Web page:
The volume of crude on ships loading from the Baltic terminals at Primorsk and Ust-Luga fell back in the week to May 20. The volumes on tankers showing destinations in Asia and the Mediterranean also both fell, with shipments to Asia slipping to a four-week low. Flows to traditional buyers in northwest Europe were stable at their lowest level since late March.
Crude shipments from Russia’s Baltic ports are still going according to plan. All cargoes scheduled to load at Primorsk and Ust-Luga during the week to May 20 were shipped within a day of their planned loading dates.
Six tankers completed loading at Novorossiysk in the Black Sea in the week to May 20, unchanged from the previous two weeks. Larger cargo sizes led to a week-on-week increase in the volume of crude shipped from the port. Shipments to Asia fell to zero for the first time in 12 weeks, with all the tankers remaining in the Black Sea/Mediterranean region.
Two cargoes scheduled from Novorossiysk during the week failed to load. The tanker fixed for one of them moored at the terminal on Sunday, while the other remains anchored off the port.
Two ships loaded from Gazprom Neft’s Umba floating storage facility at Murmansk. One is headed to Omisalj in Croatia and the other to Paradip in India. That is the first delivery to India in seven weeks and only the second since Russian troops invaded Ukraine in late February.
Crude flows from Russia’s three eastern oil terminals picked up during the week to May 20, despite the continued absence of Sokol cargoes from De Kastri.
Eight tankers loaded ESPO crude at Kozmino, one more than during the previous week. That’s still pretty much in line with the program to ship a record 33 cargoes in May.
There were no shipments from De Kastri, which handles Sokol crude from the Sakhalin 1 project. Three Sovcomflot tankers have been anchored empty off the oil terminal since late April, with just one cargo loaded in the first week of May and delivered to Dalian in China. Eight cargoes that should have been shipped since late April, according to a loading program seen by Bloomberg, have been missed.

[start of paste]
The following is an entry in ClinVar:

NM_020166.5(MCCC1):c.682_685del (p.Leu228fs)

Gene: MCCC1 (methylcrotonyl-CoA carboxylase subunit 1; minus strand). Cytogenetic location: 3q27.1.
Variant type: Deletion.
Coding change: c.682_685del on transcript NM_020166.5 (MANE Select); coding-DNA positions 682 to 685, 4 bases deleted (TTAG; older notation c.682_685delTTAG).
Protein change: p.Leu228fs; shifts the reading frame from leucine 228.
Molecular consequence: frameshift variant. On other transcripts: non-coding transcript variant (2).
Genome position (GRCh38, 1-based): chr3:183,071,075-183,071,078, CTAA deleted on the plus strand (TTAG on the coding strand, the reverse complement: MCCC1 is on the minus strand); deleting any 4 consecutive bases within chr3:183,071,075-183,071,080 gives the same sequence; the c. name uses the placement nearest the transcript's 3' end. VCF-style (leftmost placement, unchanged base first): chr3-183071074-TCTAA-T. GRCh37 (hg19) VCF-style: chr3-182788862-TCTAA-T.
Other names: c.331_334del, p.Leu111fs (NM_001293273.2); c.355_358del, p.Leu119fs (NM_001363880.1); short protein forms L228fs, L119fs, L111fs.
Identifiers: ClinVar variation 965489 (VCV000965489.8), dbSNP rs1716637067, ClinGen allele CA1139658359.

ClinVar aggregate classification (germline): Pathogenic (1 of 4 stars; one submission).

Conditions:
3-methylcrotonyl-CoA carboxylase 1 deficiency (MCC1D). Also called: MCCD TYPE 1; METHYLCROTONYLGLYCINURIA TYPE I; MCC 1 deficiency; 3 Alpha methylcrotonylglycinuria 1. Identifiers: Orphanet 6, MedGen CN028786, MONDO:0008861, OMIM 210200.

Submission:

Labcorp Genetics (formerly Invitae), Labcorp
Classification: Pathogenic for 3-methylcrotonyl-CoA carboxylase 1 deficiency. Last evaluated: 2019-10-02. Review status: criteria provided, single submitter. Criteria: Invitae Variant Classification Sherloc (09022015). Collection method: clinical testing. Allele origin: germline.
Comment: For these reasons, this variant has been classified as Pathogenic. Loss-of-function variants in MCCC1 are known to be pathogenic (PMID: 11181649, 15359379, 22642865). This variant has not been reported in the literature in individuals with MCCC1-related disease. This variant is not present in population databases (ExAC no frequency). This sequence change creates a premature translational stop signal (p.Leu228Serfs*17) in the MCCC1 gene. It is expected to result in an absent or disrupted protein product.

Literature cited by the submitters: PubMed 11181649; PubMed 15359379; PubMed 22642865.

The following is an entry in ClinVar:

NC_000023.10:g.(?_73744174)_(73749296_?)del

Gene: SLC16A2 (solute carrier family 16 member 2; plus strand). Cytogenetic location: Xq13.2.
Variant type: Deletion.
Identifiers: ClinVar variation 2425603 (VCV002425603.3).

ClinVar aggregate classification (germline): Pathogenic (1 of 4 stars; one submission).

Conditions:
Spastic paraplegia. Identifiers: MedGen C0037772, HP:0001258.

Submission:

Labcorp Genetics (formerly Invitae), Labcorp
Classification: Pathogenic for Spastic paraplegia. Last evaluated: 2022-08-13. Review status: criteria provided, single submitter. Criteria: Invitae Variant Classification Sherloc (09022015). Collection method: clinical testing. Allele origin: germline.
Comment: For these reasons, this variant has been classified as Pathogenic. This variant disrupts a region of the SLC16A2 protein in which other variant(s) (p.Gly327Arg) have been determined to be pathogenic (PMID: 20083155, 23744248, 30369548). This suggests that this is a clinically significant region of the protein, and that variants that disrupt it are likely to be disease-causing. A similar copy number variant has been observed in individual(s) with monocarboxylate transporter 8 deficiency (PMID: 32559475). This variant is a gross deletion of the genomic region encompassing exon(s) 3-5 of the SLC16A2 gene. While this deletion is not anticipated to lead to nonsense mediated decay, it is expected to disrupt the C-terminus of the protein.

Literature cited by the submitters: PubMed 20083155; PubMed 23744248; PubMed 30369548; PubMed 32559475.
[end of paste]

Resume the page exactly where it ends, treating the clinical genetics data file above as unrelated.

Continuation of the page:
One cargo of Sakhalin Blend crude was loaded from the terminal at the southern end of the island. It is heading for Japan — the first Russian cargo to head there in five weeks.
Long Voyages and Cargo Transfers
The number of tankers heading from Russia’s western export terminals to destinations in Asia fell back in the week to May 20. Four ships are headed to India via the Suez Canal, with another two showing their destinations as Port Said or Suez, both regular signals for ships intending to transit the Suez Canal. One is signaling “for orders” and one is showing a destination of Piraeus in Greece, another common signal from ships heading towards the eastern Mediterranean.
At least one tanker that loaded in earlier weeks is still showing a destination of Gibraltar. Previous ships initially showing that destination have either conducted ship-to-ship transfers off the Spanish north African town of Ceuta, continued on to the Suez Canal, or made deliveries in the Mediterranean region, only changing their destination signal after entering that sea.
There were no observed ship-to-ship transfers of Russian crude in the week to May 20.
The Aframax tanker Nissos Delos remains anchored off the Sri Lankan port of Colombo, where it has been since April 25, but does not appear to have discharged any of its crude. The island nation’s government is seeking funds to pay for crude and products sitting in tankers off its coast, including the cargo of Siberian Light crude held on the Nissos Delos.
Note: This story forms part of a regular weekly series tracking shipments of crude from Russian export terminals and the export duty revenues earned from them by the Russian government.
Note: Bloomberg uses commercial ship-tracking data to monitor the movement of vessels. Ships can avoid detection by turning off on-board transponders, as has been done widely by the Iranian tanker fleet. There is no evidence yet that this is being done by crude oil tankers calling at Russian ports.
Note: Destinations are those signaled by the vessel and are monitored until the cargo is discharged. Destinations may change during a voyage, even under normal circumstances, and the final discharge point for the cargo may not be known until that port is reached.
Note: Cargo volumes are based on loading programs, where those are available, and on a combination of the ship’s capacity and its depth in the water where we have no other information.
©2022 Bloomberg L.P.